I joined this assertion of Don Norman to one of the major problems related to the ideas, innovation and entrepreneurs, and that is – To be able to create a balance between the desirable, feasible and economically viable. And this is often a mix of emotions that accompany people on the path that an idea has to go through until it is actually a case of work done.
Designers are trained as craftspeople, without any substantive knowledge of the content areas in which they do their work. My dismay comes from their lack of understanding and by the confidence with which they proclaim masterful solutions to the world’s problems. They often produce innovative, clever solutions, but with no evidence that they have actually addressed the most critical parts of the problem or that their solutions actually work. They are often unaware that others have toiled with those issues for decades, that the problems are deep and profound, and that no single approach, no matter how brilliant, will suddenly solve all the issues.
On the other hand, this very lack of knowledge can produce profound insights that lead to advances in understanding, hence my delight. Having too much knowledge can lead to following the failed footsteps of those who preceded you.”
On the other hand, this lack of knowledge can produce profound reflections that lead to advances in understanding, hence my joy. Have a lot of knowledge can lead to failed follow in the footsteps of those who have preceded you.”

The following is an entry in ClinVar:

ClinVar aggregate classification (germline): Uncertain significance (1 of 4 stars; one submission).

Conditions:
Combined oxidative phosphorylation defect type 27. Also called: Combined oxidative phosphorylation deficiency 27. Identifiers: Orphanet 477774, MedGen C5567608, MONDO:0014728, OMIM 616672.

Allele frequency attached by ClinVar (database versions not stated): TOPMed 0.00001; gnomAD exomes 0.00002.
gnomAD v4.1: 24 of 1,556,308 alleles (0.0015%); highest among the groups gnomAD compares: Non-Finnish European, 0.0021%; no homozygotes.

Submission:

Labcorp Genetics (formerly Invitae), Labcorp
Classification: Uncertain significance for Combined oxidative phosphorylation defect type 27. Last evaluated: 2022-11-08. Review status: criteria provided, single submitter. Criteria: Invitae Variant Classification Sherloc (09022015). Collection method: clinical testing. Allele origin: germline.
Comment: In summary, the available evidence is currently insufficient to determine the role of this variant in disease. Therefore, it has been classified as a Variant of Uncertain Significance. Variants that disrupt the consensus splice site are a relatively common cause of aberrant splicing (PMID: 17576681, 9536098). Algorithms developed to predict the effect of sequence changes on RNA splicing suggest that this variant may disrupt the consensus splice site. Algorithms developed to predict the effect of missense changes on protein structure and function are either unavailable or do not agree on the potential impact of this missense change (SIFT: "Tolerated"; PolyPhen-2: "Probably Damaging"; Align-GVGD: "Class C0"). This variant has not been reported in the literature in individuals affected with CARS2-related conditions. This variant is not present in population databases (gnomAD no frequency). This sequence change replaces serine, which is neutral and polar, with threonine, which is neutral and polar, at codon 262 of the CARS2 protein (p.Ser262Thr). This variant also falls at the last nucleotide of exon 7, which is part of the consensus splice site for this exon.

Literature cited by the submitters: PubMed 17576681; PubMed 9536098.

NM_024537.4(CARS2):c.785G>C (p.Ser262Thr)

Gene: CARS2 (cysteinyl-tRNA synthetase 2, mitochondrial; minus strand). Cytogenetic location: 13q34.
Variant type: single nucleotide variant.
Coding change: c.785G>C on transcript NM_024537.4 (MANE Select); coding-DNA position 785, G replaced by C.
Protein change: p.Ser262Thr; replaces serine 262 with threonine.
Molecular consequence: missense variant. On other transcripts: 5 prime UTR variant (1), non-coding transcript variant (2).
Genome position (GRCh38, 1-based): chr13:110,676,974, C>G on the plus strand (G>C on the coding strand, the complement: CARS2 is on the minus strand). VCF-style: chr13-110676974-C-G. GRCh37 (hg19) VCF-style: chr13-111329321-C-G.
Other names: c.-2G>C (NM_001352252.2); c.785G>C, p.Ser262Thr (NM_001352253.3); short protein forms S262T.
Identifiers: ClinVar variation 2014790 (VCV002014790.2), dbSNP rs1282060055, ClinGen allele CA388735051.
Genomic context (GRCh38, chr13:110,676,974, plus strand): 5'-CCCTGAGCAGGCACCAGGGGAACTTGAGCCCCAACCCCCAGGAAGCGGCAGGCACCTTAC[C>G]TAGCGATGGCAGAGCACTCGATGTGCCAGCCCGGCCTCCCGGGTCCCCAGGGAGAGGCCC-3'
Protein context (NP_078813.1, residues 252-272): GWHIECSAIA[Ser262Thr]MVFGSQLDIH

“Why not start off with a wide range of unconstrained ideas, then together with the sound specialists, refine the result to be both graceful and effective?”
Many of the people who want to transform their idea into a business on its own initiative seek to do soon the assumption that they dominate all the aspects of the process beyond and are convinced they have the skills needed for it.
The truth however is tougher than the dream and requires a lot of work and a lot of collaboration in an environment of diversity and adversity.
The approach of the most critical parts of a problem and verification of functionality of things are two important aspects referred by Don Norman as lacking in the innovative production of designers.
However when we talk about business it fundamental that we are were that “Innovation needs to happen at the intersection of desirability, viability, and feasibility. These three elements make up the legs of a proverbial stool called “it’ll work in the world.” Too many innovation initiatives focus on only one or two, much to their detriment. For example, creating something without regard for its feasibility out in the world is not unlike designing a bridge without regard to the existence of gravity: it might work, but the likelihood of it being a reliable, safe, means of transport will be greatly diminished. And while it might be tempting to “really be creative” by ignoring constraints, a wiser approach is to view constraints as liberating.”- Diego Rodriguez
This concern of crossing the desirable with what is technically feasible and economically viable reminds me of an initiative that I have taken a few years ago, with a family legacy in the cosmetics industry.
I had desired products and the technical capacity to produce and new ideas as well as some capital and enthusiasm. Everything ran serenely (perhaps too much) until arise constraints and adversities arise my domain.